What continues to amaze, as pro-abortion supporters and activists throw every conceivable argument they can come up with against the proverbial wall in hopes that one might stick,is how insubstantial, emotional and often intellectually dishonest those arguments are. As the Supreme Court deliberates, we are certain to hear and read many more, and I honestly can say that I am hoping for a legitimate and persuasive one to finally emerge.
What I fear we will get, however, as the arguments do not stick but slide off that wall like wet tissue, is more warnings, threats, insults and jeremiads, like Justice Sotomayor’s despicable “stench” question, which I translate as, “Aren’t you properly terrified that if we don’t just do as the pro-abortion machine demands rather than analyze a difficult problem objectively according to facts, law and ethics, people who have already made up their minds regardless of all of those will be furious?”
The “pro-choice” rhetoric increasingly reminds me of the arguments made by the slave-holding South as thoughtful abolitionists and the anti-slavery sentiment strengthened ten-fold by “Uncle Tom’s Cabin” began backing defenders of “the peculiar institution” into a corner. They primarily invoked invalid or dishonest arguments: “science” and “studies” claiming to prove that black people were not quite human (see above), and did not have the “necessities” (to quote poor Al Campanis a century later) to be free; slavery had been permitted so long that it constituted a betrayal to end it; a Supreme Court ruling had protected the practice, and the way of life that slavery’s practitioners enjoyed and benefited from immensely would be threatened if slavery were banned. These are all essentially the same arguments being advanced today to justify continuing to treat another group of vulnerable and exploited human beings as property and non-humans. The fetus doesn’t deserve human rights because it isn’t “viable” or “cognizent.” A right that has been part of the law for half a century should never be challenged. Roe v. Wade is to the unborn as Dred Scott was to slaves.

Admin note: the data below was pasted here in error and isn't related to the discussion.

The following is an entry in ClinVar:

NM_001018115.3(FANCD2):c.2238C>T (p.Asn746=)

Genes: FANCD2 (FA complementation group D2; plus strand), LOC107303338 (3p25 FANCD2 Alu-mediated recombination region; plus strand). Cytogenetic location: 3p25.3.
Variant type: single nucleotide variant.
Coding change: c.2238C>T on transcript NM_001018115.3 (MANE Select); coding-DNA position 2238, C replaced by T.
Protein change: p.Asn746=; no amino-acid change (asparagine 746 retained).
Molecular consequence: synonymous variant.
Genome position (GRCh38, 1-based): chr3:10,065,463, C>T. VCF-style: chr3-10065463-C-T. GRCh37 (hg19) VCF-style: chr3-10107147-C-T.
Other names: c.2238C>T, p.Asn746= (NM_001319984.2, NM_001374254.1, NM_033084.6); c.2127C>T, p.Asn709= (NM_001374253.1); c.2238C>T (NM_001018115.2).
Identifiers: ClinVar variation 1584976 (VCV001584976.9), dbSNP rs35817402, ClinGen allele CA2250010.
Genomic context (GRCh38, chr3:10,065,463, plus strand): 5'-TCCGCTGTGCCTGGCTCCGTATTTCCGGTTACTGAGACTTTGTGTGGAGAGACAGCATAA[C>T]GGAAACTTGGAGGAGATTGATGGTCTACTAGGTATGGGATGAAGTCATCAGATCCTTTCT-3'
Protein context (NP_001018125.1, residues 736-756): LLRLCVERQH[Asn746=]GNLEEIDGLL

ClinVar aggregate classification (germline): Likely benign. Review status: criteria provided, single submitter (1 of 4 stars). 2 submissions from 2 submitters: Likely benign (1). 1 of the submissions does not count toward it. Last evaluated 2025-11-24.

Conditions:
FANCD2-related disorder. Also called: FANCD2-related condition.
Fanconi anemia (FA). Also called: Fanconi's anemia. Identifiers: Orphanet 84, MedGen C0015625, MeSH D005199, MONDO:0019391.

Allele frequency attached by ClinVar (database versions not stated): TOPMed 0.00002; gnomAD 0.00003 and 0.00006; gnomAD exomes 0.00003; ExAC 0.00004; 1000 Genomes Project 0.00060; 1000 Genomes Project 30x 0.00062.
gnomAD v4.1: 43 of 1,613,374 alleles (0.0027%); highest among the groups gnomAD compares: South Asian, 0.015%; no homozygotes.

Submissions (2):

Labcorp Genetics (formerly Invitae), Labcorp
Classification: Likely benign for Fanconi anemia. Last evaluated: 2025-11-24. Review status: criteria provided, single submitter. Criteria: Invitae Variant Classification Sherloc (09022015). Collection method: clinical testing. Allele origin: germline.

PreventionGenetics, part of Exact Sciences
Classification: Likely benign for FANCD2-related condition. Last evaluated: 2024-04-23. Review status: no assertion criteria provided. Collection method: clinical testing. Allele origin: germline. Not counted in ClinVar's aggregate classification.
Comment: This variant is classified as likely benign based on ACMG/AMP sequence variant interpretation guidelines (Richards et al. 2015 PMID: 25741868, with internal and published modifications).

And, perhaps most of all, American women have thrived by treating developing babies as disposable by “choice.”
Here is Ryan Harkins’ Comment of the Day addressing the related argument, advanced by a law professor, that the right to kill the offspring of incest and rape is essential to the advancement and success of people like her.